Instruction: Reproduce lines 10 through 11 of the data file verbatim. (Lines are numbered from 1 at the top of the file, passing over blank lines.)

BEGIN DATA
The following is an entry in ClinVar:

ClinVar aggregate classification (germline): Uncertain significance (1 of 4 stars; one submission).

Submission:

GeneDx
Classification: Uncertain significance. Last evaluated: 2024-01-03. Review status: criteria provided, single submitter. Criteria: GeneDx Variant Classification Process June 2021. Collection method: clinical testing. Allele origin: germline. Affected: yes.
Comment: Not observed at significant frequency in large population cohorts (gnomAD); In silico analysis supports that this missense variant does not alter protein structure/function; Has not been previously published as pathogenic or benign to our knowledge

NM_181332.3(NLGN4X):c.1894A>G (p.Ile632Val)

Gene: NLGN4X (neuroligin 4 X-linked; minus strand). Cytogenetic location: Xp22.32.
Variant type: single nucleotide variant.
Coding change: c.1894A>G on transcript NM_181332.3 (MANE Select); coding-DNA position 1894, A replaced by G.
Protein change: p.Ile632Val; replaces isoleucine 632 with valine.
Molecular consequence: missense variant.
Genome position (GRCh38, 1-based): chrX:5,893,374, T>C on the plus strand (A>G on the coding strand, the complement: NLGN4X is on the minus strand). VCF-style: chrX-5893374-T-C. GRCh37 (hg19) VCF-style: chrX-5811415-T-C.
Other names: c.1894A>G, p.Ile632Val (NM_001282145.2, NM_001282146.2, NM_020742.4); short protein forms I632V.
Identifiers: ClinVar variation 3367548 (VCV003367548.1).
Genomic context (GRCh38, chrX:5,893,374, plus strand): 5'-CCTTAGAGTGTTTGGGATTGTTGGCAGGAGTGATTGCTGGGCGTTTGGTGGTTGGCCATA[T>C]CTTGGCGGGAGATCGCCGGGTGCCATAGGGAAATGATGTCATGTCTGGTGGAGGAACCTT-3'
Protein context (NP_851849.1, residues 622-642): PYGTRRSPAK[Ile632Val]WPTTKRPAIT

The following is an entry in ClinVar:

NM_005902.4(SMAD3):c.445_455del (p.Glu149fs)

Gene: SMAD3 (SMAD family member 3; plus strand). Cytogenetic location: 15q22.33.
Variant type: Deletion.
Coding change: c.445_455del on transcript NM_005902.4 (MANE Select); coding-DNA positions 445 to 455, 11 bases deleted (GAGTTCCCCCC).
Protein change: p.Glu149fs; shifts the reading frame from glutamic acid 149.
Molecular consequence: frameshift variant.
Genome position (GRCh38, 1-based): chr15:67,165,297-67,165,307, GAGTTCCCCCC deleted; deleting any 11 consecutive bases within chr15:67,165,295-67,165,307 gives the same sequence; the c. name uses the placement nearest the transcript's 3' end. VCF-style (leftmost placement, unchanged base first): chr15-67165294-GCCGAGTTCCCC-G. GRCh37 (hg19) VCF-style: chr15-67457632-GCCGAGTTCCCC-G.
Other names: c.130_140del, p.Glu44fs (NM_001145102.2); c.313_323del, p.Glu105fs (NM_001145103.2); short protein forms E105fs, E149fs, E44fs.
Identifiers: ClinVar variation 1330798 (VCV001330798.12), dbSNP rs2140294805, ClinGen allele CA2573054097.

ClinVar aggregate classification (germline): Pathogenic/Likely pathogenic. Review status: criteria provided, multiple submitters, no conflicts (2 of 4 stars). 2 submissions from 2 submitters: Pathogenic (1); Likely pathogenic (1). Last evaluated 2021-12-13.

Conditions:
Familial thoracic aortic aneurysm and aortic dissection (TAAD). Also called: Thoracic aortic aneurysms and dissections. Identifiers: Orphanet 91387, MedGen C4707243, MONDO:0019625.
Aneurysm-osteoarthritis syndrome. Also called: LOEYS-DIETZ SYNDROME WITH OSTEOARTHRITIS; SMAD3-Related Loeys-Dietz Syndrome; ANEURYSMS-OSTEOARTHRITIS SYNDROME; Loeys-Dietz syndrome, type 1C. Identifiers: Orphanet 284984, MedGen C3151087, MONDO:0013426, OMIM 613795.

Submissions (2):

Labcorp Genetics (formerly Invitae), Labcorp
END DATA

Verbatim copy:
Coding change: c.1894A>G on transcript NM_181332.3 (MANE Select); coding-DNA position 1894, A replaced by G.
Protein change: p.Ile632Val; replaces isoleucine 632 with valine.